How To Customize A Store-Bought Closet System


I absolutely love a custom built-in closet DIY. You can get whatever configuration you want, and it all fits like a glove by the time you are done. However, what I don’t love about them is that they do take quite a bit of time to cut everything to fit and then fill/caulk all the holes and gaps so you can do lots of trim painting to get it all finished. Sometimes, it’s totally worth it and I’m so happy we did that in our main bedroom closet, but I wanted something a little faster/simpler for my daughter’s closet. I thought this simple closet system would be good since it can also be changed over time as she grows, and we would only have to unscrew a few things to change it out rather than knock out built-in shelves. Even though this is a kid’s closet, the principles are the same for adult closets (Emma actually has the same one for her closet in her bedroom) and the system I bought is meant for adult closets as well.

The closet in Lola’s room had a very flimsy (and poorly installed) wire rack as the only organization when we first moved in. If it looks like each level and pole are crooked in the photo, it’s because they were! I knew right away we would need to redo the whole thing to make it more useful for her as she grows. We pulled out the wood shingles when we removed the wire shelves and saw the shingles were hiding a lot of wall damage underneath, so we had to do some drywalling and a lot of patchwork before we could paint the closet and add in baseboards after we had new flooring installed on our main floor. Once we had a clean blank canvas, we were ready to add in the system and customize it to our needs! Here are the best ways to make a closet system work for you:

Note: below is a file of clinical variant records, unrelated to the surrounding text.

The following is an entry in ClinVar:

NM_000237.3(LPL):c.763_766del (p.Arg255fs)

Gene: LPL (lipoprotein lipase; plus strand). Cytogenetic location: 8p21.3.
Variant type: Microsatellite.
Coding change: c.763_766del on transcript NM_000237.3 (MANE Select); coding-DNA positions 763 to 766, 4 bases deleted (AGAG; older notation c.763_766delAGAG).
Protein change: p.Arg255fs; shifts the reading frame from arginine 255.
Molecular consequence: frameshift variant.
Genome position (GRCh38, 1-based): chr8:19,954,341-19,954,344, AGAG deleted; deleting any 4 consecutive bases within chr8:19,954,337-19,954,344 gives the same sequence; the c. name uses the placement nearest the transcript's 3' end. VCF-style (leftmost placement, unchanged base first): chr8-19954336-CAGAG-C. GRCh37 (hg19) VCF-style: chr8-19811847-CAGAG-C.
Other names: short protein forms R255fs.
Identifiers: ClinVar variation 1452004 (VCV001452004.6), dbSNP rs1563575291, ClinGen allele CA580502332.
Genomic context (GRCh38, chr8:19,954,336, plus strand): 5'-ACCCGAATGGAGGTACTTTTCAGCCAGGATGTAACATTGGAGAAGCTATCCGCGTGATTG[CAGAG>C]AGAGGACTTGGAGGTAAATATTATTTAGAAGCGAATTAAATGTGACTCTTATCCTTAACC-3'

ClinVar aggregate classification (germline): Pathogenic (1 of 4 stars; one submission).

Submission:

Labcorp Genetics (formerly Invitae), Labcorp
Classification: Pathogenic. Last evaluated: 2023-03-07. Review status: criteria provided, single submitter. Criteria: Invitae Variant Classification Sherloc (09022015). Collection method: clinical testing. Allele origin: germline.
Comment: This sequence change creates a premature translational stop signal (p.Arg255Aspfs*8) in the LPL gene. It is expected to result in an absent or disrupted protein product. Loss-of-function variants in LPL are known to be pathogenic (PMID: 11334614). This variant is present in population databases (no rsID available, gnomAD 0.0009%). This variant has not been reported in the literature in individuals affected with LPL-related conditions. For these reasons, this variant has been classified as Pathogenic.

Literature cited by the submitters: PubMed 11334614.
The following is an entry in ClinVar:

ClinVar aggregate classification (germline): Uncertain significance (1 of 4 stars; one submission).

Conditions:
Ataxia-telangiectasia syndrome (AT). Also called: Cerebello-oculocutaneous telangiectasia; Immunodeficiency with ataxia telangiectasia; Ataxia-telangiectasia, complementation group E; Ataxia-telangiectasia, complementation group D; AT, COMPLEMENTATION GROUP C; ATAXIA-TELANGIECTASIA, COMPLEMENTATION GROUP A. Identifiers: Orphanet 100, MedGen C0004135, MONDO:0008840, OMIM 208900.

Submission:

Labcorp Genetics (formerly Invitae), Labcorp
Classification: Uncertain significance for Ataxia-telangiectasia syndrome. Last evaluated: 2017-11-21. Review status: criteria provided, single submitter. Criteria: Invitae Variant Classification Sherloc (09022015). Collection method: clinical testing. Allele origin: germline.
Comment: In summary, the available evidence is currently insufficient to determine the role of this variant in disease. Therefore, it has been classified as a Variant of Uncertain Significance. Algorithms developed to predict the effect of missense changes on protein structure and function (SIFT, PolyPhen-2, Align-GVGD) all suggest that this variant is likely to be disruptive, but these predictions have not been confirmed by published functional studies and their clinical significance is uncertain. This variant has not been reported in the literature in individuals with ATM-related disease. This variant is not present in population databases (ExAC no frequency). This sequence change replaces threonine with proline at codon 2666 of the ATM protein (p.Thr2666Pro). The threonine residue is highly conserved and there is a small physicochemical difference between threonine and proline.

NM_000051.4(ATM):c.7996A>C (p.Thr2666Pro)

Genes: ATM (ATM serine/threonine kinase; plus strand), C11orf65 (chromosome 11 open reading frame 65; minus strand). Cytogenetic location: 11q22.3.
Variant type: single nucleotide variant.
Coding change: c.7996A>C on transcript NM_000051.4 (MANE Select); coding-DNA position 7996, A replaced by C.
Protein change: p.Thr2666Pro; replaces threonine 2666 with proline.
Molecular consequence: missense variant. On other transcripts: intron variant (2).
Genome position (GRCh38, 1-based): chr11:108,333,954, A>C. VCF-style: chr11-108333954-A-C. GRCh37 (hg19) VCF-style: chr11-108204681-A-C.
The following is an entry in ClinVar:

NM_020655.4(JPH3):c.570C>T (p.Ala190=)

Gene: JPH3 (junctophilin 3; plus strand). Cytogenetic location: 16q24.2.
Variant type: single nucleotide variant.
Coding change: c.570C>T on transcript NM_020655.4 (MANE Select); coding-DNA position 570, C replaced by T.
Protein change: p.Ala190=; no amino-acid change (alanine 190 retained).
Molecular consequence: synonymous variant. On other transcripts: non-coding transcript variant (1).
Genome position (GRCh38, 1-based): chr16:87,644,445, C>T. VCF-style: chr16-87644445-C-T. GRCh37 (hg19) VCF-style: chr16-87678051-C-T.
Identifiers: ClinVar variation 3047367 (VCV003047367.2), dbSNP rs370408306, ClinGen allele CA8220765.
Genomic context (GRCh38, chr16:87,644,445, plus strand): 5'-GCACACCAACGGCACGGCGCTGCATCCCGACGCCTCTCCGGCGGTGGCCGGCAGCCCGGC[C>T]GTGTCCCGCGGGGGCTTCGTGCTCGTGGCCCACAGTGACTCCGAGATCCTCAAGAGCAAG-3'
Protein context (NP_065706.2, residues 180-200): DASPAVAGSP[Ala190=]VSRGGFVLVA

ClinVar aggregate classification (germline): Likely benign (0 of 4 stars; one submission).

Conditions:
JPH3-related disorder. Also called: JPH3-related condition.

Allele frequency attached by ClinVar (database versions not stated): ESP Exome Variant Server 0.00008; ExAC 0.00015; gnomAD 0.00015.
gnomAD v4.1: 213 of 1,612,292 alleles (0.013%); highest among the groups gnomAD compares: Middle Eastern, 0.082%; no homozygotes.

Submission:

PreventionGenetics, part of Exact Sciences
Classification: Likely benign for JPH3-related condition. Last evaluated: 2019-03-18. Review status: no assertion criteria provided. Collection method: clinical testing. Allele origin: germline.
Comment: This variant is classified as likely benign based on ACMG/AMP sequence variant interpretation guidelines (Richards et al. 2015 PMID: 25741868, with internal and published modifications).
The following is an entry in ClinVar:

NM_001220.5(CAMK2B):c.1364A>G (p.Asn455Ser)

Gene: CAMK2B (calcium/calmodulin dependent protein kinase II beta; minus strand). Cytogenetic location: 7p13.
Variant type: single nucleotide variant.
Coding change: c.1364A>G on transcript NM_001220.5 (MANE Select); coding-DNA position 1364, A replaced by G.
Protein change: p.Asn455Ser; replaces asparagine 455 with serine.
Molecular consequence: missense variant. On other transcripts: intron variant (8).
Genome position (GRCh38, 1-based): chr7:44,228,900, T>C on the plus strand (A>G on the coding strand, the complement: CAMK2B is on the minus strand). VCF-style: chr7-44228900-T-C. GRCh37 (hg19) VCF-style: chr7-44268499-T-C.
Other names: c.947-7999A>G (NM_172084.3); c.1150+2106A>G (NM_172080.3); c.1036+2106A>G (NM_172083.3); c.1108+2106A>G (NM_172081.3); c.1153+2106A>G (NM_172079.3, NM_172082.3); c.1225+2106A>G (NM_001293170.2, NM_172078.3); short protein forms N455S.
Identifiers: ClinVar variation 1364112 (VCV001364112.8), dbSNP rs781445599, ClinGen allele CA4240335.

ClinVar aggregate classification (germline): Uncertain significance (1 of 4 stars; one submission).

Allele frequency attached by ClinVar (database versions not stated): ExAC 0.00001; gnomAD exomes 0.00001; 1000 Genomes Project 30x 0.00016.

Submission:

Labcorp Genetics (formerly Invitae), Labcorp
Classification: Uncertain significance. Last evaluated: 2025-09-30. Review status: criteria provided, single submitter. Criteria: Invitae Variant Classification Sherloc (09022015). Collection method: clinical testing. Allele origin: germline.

1. Add a shelf wherever you need one (even if the picture on the box is different): Sometimes it’s easy to look at a closet system and think you have to set it up exactly like the photo shows, but that’s not the case at all! You really can add a shelf (I used these) or a clothing rod wherever you want, even if it’s not set up that way in the photo. The only thing you may need to do is to switch out a screw that comes with the system for a shorter one in case they assume you were attaching a shelf or rod where the material is thicker than the spot you’d like to place it (like going into the side of a shelf board can have a longer screw than if you are drilling into the panel between the shelf boards). A little tip when cutting boards like these shelf boards is to place painter’s tape over the area you want to cut before you draw on your final mark—the tape will help the board not splinter at the cut line when you cut it with a saw (you can use a circular, miter, jig saw, or table saw to cut your boards).
2. Choose higher or lower rod placements based on age of closet user and/or intended garment length: This is also another way to make the space fit exactly who is using it or what you are hanging there. If you have a closet that’s for a kid and you want them to be able to get to the clothes (kids love to learn to dress themselves), then you’ll want to have rods lower down where they can reach. If you’re mostly hanging a lot of jumpsuits or maxi dresses for adults, then you’ll primarily want rods near the top of the closet and if you have mostly shorter items (like my husband, who doesn’t have any long dresses to hang in his wardrobe), then you can use lower rods for clothes if you prefer to have mostly shelves up top. Some closet systems come with rods that go with the system, but I switched them out so I could get matching white rods and I used these rods and brackets and cut them to size with a hacksaw since I needed a pretty short length. You can also get adjustable rods like these in the size you need so you don’t have to cut them to size.